Alec Mills’s percentile ranks among MLB pitchers. Note: due to the desire to maintain a system where higher percentiles equate to better performance, exit velocity, hard hit percentage and barrel percentage are ranked inversely. Example: a pitcher who yields a higher average exit velocity will rank in the lower percentiles of exit velocity on this chart. Thus, Mills allows a lower average exit velocity than his hard hit% and barrel% would suggest.

That’s a pretty remarkable distribution to find any success with whatsoever. Mills is in the bottom 40 percent of every component of pitching except limiting contact, and even then he is in the bottom half of everything except average exit velocity. Such a gap between average exit velocity and hard-hit/barrel% suggests that Mills allows his fair share of well-hit balls (AKA barrels), raising the hard-hit rate and barrel rate of hitters facing him. However, outside of that contact, he limits hitters to weak or medium contact that is more easily converted to outs. This is confirmed by batted ball data from FanGraphs, which indicates that Mills is around 15th to 20th among qualified starting pitchers in lowest average exit velocity as well as highest soft contact rate allowed, but simultaneously has a relatively high barrel percentage (18th) and average launch angle (23rd).

Ultimately, Mills has had his fair share of good luck this season as well. Opposing hitters have just a .211 batting average on balls in play (BABIP) against Mills, the second lowest mark of any qualified starter in baseball. He’s certainly due for some regression there, but not a ton given that he limits hard contact fairly well. For comparison, Trevor Bauer has the fourth lowest BABIP allowed among starting pitchers (.219), and contact off Bauer is 2.8 MPH faster on average than contact off Mills. Still, Mills can only get so lucky with hitters that do make contact off of him, and the difference between this year’s .211 BABIP and his career average of .247 is great enough to conclude that Mills has been rather lucky this year.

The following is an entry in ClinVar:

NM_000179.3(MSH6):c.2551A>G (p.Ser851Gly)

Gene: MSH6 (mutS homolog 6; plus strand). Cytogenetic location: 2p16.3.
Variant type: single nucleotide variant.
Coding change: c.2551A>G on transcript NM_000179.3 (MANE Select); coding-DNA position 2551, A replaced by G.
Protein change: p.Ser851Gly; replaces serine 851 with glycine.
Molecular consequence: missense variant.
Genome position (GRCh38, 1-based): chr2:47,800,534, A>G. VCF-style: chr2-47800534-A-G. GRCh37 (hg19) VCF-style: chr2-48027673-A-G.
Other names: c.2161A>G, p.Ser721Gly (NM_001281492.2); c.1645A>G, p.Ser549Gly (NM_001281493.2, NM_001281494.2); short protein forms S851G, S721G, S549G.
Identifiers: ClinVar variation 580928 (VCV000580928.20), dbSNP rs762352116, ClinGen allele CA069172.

In fact, most of Mills’s results this year suggest some regression from his performance last season, with the caveat that both seasons were pretty small samples from which to draw any meaningful conclusions. Still, Mills’s 17.5% strikeout rate this year is lower than almost any season in his career, including in the minor leagues. A look at his pitch distribution by season helps identify where a difference may have began:

How frequently Alec Mills has thrown each of his five pitches by season. In 2020 he has significantly increased the usage of his sinker.

Mills has significantly increased the use of his sinker (two seam fastball), shown in orange, this season at the expense of his four seamer, also accompanied by a slight decrease in the use of his changeup and slider. One look at the GB% and xWOBA of opposing hitters on each of his pitches helps explain why:

Alec Mills’s xwOBA allowed by pitch

Throughout his major league career Mills’s four seamer has been his pitch against which hitters perform best, and this year is no exception. Mills has also likely switched in favor of the sinker because it’s a better ground ball pitch. Still, it’s fairly obvious from the graph that neither of Mills’s fastballs are his best pitch; in fact, they’re not even close. All three of his other pitches have lower xwOBA values than his two fastballs, and swing and miss as well as hard hit data helps explain why.